Virgin Media has announced details of a new trial, which seems designed to show-off the colossal headroom available in its fibre broadband network. After launching gigabit-capable connections last year, Virgin Media has slowly expanded the ultra-fast connections to seven areas across the UK – a total of 3.7 million homes. By the end of next year, Virgin Media plans to have some 15 million premises hooked-up to its gigabit speeds.
Of course, this might not seem all that impressive. After all, Internet Service Providers (ISPs) including Hyperoptic and BT also offer gigabit broadband connections. Well, that’s where the latest trial comes in.
Virgin Media is conducting the latest test to showcase the sheer capacity within its fibre cables. In the small-scale trial, Virgin Media was able to deliver eye-watering 2.2Gbps speeds using its existing infrastructure – revealing just how futureproof its new gigabit network truly is. The Virgin Media Hub 4, which is currently shipping to customers who order the Gig1 bundle, was also used in the trial to deliver these staggering speeds. As such, don’t expect the Hub 4 to be replaced with a newer model anytime soon as it seems to be able to handle some serious speed.
For context, the 2.2Gbps speeds achieved in the trial are around 34 times faster than the UK’s average broadband speeds, which stands at 64Mbps.
The proof-of-concept trial was designed to confirm that Virgin Media’s existing network will be handle emerging technologies, like 8K video game streaming, as well as Augmented Reality (AR) and Virtual Reality (VR) applications.
These all require a serious amount of bandwidth – something older copper cables simply won’t be able to handle as more and more people want to stream huge graphically-intensive games on next-generation consoles, watch movies in 8K, and use AR and VR apps at home.
The hyperfast speeds have been independently verified by SamKnows – Ofcom’s technical partner – which measures broadband performance.
Phil Thompson, a Virgin Media customer from Thatcham, Berkshire who took part in the trial, said: “The multi-gigabit speeds were a step forward and it was a big help in bringing the office into the home space. I have to do a lot of work video calls and with the 2.2Gbps speeds they were in near real-time, whereas my colleagues were lagging behind on their connection. When my son – who is a big gamer – came to visit, he said that the speeds were ‘ridiculous’ as there was low ping and jitter – which meant he had a great gaming experience.”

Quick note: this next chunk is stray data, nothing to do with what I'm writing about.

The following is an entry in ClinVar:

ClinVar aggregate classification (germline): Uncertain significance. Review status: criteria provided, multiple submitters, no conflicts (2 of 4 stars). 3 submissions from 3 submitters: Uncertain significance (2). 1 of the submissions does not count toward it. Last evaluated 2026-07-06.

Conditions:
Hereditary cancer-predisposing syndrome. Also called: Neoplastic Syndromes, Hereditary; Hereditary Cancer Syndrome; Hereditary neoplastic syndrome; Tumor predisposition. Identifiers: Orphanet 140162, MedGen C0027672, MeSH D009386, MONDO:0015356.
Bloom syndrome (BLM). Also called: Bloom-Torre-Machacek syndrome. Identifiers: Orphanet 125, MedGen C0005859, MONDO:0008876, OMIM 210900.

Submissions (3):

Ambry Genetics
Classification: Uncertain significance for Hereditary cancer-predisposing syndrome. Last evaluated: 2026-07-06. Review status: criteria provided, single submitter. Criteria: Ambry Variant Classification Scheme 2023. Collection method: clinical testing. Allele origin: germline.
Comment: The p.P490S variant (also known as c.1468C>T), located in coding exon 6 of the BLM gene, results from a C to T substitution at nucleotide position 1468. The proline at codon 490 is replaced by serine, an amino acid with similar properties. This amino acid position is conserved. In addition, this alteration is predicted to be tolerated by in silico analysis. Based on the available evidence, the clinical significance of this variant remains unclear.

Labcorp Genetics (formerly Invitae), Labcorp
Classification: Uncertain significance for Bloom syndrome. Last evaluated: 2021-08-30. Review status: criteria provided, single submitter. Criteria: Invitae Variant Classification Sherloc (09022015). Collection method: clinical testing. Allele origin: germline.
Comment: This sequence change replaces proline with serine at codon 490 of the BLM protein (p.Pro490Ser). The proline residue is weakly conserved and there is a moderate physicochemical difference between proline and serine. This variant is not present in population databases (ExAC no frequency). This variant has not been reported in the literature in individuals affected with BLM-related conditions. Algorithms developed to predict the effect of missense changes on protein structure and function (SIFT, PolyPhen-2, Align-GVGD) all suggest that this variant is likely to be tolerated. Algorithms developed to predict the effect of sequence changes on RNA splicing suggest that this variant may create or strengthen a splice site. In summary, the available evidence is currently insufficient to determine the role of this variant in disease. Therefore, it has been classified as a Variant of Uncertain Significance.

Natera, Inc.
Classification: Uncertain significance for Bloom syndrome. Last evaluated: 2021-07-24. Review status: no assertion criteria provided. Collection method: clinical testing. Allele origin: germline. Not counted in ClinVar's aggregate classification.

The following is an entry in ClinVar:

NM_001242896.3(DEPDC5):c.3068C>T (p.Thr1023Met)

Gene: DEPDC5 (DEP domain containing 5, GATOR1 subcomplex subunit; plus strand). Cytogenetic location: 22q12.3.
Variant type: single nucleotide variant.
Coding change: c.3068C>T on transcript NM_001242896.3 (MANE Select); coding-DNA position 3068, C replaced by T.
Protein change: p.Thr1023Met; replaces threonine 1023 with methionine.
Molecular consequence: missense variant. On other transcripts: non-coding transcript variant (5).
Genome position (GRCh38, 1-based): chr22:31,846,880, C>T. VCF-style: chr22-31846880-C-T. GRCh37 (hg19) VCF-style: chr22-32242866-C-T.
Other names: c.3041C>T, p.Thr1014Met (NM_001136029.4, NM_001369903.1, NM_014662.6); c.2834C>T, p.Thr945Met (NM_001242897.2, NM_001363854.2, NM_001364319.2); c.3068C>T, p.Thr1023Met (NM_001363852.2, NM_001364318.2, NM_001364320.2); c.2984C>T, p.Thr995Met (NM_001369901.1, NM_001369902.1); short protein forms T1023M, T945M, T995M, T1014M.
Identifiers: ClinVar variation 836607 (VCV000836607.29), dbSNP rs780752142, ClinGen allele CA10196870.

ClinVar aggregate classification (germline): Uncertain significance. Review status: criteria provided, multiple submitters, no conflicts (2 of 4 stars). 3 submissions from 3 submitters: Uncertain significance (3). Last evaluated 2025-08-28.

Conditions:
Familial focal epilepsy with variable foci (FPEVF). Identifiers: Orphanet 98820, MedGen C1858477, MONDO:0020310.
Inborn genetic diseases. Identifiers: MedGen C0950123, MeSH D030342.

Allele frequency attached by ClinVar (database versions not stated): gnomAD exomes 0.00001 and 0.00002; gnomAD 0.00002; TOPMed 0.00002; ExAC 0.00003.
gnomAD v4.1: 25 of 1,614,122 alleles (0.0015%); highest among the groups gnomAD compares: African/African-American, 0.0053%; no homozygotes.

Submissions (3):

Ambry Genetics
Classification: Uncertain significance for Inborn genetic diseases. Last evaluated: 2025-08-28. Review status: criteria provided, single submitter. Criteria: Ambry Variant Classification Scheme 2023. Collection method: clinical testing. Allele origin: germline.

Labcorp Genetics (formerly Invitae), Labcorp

Virgin Media Chief Technology and Information Officer Jeanie York said: “We invest more than £1 billion into our network every year and this innovative trial demonstrates how Virgin Media’s existing future-proof cable network can deliver lightning-fast, multi-gigabit broadband speeds. We stand ready to power our customers’ connectivity needs for whatever comes next.
“We’re leading the charge to make the UK faster and we’re on track for rolling out gigabit broadband speeds across our network by the end of next year. With this next-generation connectivity, our customers can experience the best from their broadband – whether that’s 8K gaming, instant streaming, high quality video calls or uploading files in a flash – all in the same home at the same time.”
For the moment, Virgin Media customers will have to settle with a maximum of 1Gbps speeds. However, that is still a huge leap compared to the average connection speed in the UK from rivals like Sky, NOW TV, EE, BT, Plusnet, TalkTalk and Vodafone.
Virgin Media Gig1, which is only available in a few postcodes for the time being, offers an average peak-time download speed of 1,104Mbps and an upload speed of 52Mbps. For comparison, that upload speed is almost as fast as most other provider’s fibre broadband download speeds.
With 1,104Mbps available in your home, Virgin Media reckons you’ll be able to download a 1080p HD blockbuster (around 5GB in size) in just 42 seconds – that’s less time than it takes to brew a tea to sip during the movie. With the UK’s average connection, downloading the same film will take 13 minutes.
Source:Daily Express :: Tech Feed